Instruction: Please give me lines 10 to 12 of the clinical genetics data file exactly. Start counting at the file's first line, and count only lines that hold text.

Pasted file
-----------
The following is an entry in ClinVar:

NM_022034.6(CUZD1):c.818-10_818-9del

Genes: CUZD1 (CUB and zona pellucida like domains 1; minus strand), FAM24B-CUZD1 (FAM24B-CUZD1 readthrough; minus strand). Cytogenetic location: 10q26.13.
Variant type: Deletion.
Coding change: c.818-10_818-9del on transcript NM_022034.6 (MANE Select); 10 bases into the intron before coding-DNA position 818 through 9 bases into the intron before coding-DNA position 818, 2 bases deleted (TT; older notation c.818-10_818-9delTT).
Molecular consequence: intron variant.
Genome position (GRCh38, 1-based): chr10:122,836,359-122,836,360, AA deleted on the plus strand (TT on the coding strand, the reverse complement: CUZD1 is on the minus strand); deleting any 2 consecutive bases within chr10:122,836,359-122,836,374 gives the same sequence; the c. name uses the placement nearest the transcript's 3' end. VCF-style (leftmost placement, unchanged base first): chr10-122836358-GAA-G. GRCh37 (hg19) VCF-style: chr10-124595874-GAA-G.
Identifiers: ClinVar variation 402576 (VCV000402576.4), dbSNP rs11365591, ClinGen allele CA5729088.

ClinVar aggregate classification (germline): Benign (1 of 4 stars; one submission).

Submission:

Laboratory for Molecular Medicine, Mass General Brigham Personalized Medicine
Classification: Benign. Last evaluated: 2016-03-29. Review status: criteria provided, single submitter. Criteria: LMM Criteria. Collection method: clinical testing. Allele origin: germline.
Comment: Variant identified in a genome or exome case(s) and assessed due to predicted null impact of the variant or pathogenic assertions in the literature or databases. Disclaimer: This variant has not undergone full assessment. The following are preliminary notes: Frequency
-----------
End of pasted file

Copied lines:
Submission:

Laboratory for Molecular Medicine, Mass General Brigham Personalized Medicine
Classification: Benign. Last evaluated: 2016-03-29. Review status: criteria provided, single submitter. Criteria: LMM Criteria. Collection method: clinical testing. Allele origin: germline.